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In the Big East championship game Syracuse became only the fourth conference team all season to shoot better than 50% against Georgetown, punctuating the fact that the '83-84 Hoyas have held their opponents to a collective .3966 shooting percentage, which will break an NCAA record in that category if they can sustain it. Field-goal defense, rather than points allowed, is the most accurate gauge of a team's fortifications. Of course, it would require a Gatling gun to stop St. John's brilliant guard, Chris Mullin, which is just about the only weapon the Hoyas eschewed in the semifinals.
Every time the smooth lefthander drifted through the Georgetown zone, a Hoya defender would nudge and/or smack him; heaven help Mullin when he actually had the ball. On one sequence four different Georgetown bouncers nailed Mullin hard in a pinball routine, only forward Ralph Dalton failing to get in his licks. "That's called impeding progress; it messes up my timing," Mullin said after somehow connecting on 10 of 14 shots and 9 of 9 from the line for the most painful 29 points on record. "But it was nothing dirty, just aggressive. I've been in rougher games...like, for instance, against Georgetown every time."
The championship game appeared to be Pearl time as the beguiling Syracuse freshman kept scoring from outside, penetrating, falling on the floor, dribbling through his legs and, it seemed, everyone else's, too. And then laughing at the wonder of it all—just as he had the night before while getting 30 points and nine assists in the Orange's 66-65 semifinal victory over Villanova.
Georgetown had buried Syracuse twice during the regular season, but this time Pearl simply grabbed the game by the throat early, shook it a few times and proceeded to embarrass the Hoyas. Georgetown's Smith was a particular foil; once, Pearl beat him easily to the basket, jawed some verbal trash his way, then grinned over to press row as if to say, "I own this chump." In the second half Washington even ripped a long defensive rebound away from Ewing, roared the other way and uncorked a magical hook pass through three defenders for the easy layup by Sean Kerins that gave Syracuse a 45-44 lead. Then it happened—3:52 left. Syracuse leading 57-54. A little Darth Vader music, maestro.
Bench-clearing squabbles happen routinely in the Big East. Georgetown-St. John's last year. Georgetown-Boston College last month. Georgetown-Anyone, anytime. This time the Hoyas' glowering hatchet man, Graham, responded to a hard-fought rebound by Syracuse's Andre Hawkins by shoving Hawkins to the floor, then taking a wild swing at him with an angry left hand. The punch missed, but referee Dick Paparo didn't. He rushed into the fray shouting "Out! Out!" apparently motioning Graham out of the game with repeated thrusts of an upraised thumb. A "flagrant foul" call added to the personal already called on Graham would have given Syracuse four free throws plus possession of the ball and possibly a nine- or 10-point lead—if Paparo had held his ground. However, after protracted huddles with the two other refs and the coaches, Paparo said he hadn't ejected Graham at all. Was he thumbing a ride on the Zamboni machine? Such a puzzlement.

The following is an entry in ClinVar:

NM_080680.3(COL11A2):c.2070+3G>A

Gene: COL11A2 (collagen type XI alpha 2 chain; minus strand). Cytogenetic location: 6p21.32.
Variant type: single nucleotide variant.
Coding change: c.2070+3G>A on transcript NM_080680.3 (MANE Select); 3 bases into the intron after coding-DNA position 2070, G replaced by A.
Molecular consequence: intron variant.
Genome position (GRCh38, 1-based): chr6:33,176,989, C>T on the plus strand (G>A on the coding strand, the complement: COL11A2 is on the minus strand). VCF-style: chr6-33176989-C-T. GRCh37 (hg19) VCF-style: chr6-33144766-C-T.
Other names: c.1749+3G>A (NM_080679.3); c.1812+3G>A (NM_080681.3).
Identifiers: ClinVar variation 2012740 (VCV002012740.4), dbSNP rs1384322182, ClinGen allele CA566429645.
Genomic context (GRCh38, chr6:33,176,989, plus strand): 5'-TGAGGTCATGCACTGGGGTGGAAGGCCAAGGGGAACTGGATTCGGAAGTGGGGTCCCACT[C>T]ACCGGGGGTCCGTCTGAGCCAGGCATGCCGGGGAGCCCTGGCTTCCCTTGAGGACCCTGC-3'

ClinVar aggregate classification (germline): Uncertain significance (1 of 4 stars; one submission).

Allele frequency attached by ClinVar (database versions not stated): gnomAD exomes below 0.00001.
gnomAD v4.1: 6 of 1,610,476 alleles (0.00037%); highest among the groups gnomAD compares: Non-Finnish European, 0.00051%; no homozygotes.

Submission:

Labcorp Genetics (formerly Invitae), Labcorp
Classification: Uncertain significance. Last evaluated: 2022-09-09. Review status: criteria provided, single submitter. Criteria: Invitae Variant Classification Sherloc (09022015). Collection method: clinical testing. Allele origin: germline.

Ultimately the Orangemen had to settle for only two free throws, and though they twice held five-point leads, they soon lost both Hawkins and Rafael Addison on fouls during the late Georgetown rally. With the game tied at 63, Syracuse set up for a final shot in regulation, but Smith exacted his revenge on Pearl by locking him in a defensive shell. Washington never got his hands on the ball, the wrong man (Kerins) took a wayward shot, and Georgetown romped away in the overtime, 19-8.
After it was over, Syracuse coach Jim Boeheim was livid, hurling a chair and calling the officials "gutless." Most embarrassing for the Big East was the fact that still another Georgetown game had been spoiled by an ugly incident, the inevitable result of the preposterous paramilitary atmosphere surrounding the team—Gene Smith used the term "war games" Saturday night—and fostered by the insecurities and philosophies of Thompson.
The clipboard jockeys who pass for Thompson's assistant coaches have physically restrained female journalists from the team's locker room and have refused to divulge the location of the team's road hotels to arena officials. Fenlon answers a request for a player interview by saying, "I will not permit it." Then there is Thompson himself, who preaches honesty and discipline and "professionalism" yet once sat still while Dalton played in a summer league under an assumed name; who seems to tolerate, if not promote, fisticuff explosions as a matter of course; who warns his players to "trust no one"; and who interrupts his players to reprimand reporters for asking them questions "in extremely poor taste."
Thompson is much praised for his "sensitive" nurturing of Ewing. "Patrick doesn't complain," the coach once said in one of his sensitive moments, "he retaliates." But a Washington newspaperman who knew Ewing as a fresh, open, good-natured high-schooler says Thompson has turned his star pivotman into "a surly punk."
Moreover, Thompson has long wielded his race like a baseball bat. When The Boston Globe's Michael Madden wrote that Georgetown basketball was "sick, paranoid and petty, pompous and arrogant," Thompson replied that "Black people have spent their entire lives trying to justify their actions to biased minds. I won't spend one more second."